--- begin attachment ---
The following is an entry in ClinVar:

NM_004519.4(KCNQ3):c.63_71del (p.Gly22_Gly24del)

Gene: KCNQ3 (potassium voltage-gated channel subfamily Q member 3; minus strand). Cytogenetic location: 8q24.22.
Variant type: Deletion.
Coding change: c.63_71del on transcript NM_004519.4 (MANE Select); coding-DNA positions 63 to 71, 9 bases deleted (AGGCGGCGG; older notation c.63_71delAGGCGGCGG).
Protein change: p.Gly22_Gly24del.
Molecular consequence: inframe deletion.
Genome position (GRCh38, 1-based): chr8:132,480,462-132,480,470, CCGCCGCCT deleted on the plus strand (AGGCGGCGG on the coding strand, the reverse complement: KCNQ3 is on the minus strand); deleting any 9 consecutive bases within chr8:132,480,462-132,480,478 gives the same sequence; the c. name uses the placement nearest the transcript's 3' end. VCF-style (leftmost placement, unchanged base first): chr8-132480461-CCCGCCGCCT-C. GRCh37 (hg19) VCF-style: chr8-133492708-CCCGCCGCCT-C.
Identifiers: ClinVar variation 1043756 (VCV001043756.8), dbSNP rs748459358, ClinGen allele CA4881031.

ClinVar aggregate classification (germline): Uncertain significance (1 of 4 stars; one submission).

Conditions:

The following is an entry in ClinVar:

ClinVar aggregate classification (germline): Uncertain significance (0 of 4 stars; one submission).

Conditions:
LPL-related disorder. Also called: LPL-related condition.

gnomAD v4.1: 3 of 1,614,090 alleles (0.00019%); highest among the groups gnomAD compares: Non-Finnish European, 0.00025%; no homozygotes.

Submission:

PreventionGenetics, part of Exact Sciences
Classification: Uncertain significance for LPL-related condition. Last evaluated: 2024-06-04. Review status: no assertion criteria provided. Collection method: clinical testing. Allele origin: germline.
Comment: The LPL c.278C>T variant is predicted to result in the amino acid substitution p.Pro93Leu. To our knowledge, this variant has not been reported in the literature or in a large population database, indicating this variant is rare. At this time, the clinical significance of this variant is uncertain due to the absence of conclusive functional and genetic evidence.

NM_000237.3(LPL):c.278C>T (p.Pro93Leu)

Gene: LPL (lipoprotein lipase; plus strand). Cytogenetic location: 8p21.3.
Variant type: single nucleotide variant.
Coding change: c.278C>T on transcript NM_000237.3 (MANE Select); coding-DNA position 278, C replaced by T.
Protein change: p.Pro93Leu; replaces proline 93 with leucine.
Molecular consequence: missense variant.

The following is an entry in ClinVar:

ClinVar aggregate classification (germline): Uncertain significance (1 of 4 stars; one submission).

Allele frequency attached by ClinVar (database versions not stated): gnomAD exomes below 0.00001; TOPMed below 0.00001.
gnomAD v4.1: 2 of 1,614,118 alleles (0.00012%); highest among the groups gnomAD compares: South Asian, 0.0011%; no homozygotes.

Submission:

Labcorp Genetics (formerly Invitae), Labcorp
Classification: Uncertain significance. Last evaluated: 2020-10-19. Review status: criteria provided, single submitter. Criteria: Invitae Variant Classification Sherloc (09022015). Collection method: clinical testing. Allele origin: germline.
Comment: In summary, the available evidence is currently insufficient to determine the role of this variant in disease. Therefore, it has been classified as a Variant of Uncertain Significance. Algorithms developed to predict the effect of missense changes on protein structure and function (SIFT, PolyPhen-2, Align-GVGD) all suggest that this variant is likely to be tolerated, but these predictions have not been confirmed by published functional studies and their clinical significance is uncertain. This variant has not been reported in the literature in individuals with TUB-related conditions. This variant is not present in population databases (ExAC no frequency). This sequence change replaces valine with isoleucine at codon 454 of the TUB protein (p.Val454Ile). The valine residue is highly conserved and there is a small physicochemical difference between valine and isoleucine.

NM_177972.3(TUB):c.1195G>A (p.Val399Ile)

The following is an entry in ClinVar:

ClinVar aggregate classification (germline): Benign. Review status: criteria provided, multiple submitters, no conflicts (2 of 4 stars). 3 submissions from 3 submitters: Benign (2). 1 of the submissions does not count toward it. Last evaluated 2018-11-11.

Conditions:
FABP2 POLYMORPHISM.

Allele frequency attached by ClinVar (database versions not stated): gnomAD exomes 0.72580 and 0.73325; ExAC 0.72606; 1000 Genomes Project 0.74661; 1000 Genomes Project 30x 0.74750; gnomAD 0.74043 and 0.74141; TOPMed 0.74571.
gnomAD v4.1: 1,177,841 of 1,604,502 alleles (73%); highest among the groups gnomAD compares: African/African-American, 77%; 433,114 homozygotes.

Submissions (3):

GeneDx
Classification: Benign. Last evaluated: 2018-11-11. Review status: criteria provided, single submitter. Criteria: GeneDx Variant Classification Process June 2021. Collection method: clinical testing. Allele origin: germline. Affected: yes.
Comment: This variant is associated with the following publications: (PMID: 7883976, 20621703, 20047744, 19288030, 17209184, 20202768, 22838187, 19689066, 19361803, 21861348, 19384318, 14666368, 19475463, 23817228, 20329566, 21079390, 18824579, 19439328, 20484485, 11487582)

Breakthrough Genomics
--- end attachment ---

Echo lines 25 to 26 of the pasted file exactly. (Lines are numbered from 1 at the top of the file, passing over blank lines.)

Protein change: p.Pro93Leu; replaces proline 93 with leucine.
Molecular consequence: missense variant.